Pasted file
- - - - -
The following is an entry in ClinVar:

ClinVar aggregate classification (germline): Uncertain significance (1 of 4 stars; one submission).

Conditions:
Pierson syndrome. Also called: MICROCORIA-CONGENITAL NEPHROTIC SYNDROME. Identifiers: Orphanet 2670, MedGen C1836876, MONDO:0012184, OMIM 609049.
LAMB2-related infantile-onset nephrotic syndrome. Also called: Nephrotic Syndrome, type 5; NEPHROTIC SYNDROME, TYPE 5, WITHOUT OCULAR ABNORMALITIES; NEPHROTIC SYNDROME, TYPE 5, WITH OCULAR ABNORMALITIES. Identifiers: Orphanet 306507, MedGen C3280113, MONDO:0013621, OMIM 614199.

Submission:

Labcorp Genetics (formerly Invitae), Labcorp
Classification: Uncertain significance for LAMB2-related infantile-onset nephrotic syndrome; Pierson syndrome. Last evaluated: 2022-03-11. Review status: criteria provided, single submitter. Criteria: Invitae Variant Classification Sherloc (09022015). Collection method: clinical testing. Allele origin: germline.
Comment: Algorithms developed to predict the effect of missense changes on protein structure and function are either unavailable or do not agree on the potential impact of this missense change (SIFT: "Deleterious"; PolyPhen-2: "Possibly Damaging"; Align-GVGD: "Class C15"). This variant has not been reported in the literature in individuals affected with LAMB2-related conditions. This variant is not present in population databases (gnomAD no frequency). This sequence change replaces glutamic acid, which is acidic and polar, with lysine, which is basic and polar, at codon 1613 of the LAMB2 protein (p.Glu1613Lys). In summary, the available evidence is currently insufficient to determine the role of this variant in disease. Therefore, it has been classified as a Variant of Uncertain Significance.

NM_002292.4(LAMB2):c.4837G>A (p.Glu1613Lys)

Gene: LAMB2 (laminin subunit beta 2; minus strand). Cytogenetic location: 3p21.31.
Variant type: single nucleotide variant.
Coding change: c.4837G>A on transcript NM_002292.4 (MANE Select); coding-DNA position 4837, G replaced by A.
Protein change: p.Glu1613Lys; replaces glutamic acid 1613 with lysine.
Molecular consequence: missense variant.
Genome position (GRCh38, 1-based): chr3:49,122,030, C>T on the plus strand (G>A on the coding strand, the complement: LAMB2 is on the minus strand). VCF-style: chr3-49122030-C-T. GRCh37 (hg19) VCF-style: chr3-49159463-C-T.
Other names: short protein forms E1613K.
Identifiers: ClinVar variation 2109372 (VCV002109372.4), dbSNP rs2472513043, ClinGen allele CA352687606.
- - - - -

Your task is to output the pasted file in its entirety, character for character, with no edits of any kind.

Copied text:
The following is an entry in ClinVar:

ClinVar aggregate classification (germline): Uncertain significance (1 of 4 stars; one submission).

Conditions:
Pierson syndrome. Also called: MICROCORIA-CONGENITAL NEPHROTIC SYNDROME. Identifiers: Orphanet 2670, MedGen C1836876, MONDO:0012184, OMIM 609049.
LAMB2-related infantile-onset nephrotic syndrome. Also called: Nephrotic Syndrome, type 5; NEPHROTIC SYNDROME, TYPE 5, WITHOUT OCULAR ABNORMALITIES; NEPHROTIC SYNDROME, TYPE 5, WITH OCULAR ABNORMALITIES. Identifiers: Orphanet 306507, MedGen C3280113, MONDO:0013621, OMIM 614199.

Submission:

Labcorp Genetics (formerly Invitae), Labcorp
Classification: Uncertain significance for LAMB2-related infantile-onset nephrotic syndrome; Pierson syndrome. Last evaluated: 2022-03-11. Review status: criteria provided, single submitter. Criteria: Invitae Variant Classification Sherloc (09022015). Collection method: clinical testing. Allele origin: germline.
Comment: Algorithms developed to predict the effect of missense changes on protein structure and function are either unavailable or do not agree on the potential impact of this missense change (SIFT: "Deleterious"; PolyPhen-2: "Possibly Damaging"; Align-GVGD: "Class C15"). This variant has not been reported in the literature in individuals affected with LAMB2-related conditions. This variant is not present in population databases (gnomAD no frequency). This sequence change replaces glutamic acid, which is acidic and polar, with lysine, which is basic and polar, at codon 1613 of the LAMB2 protein (p.Glu1613Lys). In summary, the available evidence is currently insufficient to determine the role of this variant in disease. Therefore, it has been classified as a Variant of Uncertain Significance.

NM_002292.4(LAMB2):c.4837G>A (p.Glu1613Lys)

Gene: LAMB2 (laminin subunit beta 2; minus strand). Cytogenetic location: 3p21.31.
Variant type: single nucleotide variant.
Coding change: c.4837G>A on transcript NM_002292.4 (MANE Select); coding-DNA position 4837, G replaced by A.
Protein change: p.Glu1613Lys; replaces glutamic acid 1613 with lysine.
Molecular consequence: missense variant.
Genome position (GRCh38, 1-based): chr3:49,122,030, C>T on the plus strand (G>A on the coding strand, the complement: LAMB2 is on the minus strand). VCF-style: chr3-49122030-C-T. GRCh37 (hg19) VCF-style: chr3-49159463-C-T.
Other names: short protein forms E1613K.
Identifiers: ClinVar variation 2109372 (VCV002109372.4), dbSNP rs2472513043, ClinGen allele CA352687606.